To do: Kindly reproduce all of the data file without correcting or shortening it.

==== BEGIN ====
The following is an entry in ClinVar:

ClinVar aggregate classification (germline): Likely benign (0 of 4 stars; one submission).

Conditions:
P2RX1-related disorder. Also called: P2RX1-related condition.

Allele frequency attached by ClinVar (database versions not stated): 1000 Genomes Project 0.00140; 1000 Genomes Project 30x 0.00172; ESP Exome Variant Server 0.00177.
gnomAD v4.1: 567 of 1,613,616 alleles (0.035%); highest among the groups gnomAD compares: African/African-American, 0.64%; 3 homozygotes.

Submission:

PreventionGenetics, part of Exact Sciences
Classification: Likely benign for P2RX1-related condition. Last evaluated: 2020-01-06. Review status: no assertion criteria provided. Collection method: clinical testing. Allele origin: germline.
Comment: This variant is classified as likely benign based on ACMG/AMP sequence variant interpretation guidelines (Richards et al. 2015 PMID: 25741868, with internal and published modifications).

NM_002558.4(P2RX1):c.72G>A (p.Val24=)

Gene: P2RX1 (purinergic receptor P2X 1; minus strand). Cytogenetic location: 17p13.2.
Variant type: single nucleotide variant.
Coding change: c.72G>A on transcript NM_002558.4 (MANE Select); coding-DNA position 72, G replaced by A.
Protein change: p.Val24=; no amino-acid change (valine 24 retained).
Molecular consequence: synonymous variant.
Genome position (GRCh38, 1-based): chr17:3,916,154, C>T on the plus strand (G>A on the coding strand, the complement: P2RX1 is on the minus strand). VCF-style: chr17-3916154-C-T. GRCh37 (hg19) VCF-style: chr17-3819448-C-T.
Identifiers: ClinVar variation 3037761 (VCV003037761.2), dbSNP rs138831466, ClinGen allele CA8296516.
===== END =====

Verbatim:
The following is an entry in ClinVar:

ClinVar aggregate classification (germline): Likely benign (0 of 4 stars; one submission).

Conditions:
P2RX1-related disorder. Also called: P2RX1-related condition.

Allele frequency attached by ClinVar (database versions not stated): 1000 Genomes Project 0.00140; 1000 Genomes Project 30x 0.00172; ESP Exome Variant Server 0.00177.
gnomAD v4.1: 567 of 1,613,616 alleles (0.035%); highest among the groups gnomAD compares: African/African-American, 0.64%; 3 homozygotes.

Submission:

PreventionGenetics, part of Exact Sciences
Classification: Likely benign for P2RX1-related condition. Last evaluated: 2020-01-06. Review status: no assertion criteria provided. Collection method: clinical testing. Allele origin: germline.
Comment: This variant is classified as likely benign based on ACMG/AMP sequence variant interpretation guidelines (Richards et al. 2015 PMID: 25741868, with internal and published modifications).

NM_002558.4(P2RX1):c.72G>A (p.Val24=)

Gene: P2RX1 (purinergic receptor P2X 1; minus strand). Cytogenetic location: 17p13.2.
Variant type: single nucleotide variant.
Coding change: c.72G>A on transcript NM_002558.4 (MANE Select); coding-DNA position 72, G replaced by A.
Protein change: p.Val24=; no amino-acid change (valine 24 retained).
Molecular consequence: synonymous variant.
Genome position (GRCh38, 1-based): chr17:3,916,154, C>T on the plus strand (G>A on the coding strand, the complement: P2RX1 is on the minus strand). VCF-style: chr17-3916154-C-T. GRCh37 (hg19) VCF-style: chr17-3819448-C-T.
Identifiers: ClinVar variation 3037761 (VCV003037761.2), dbSNP rs138831466, ClinGen allele CA8296516.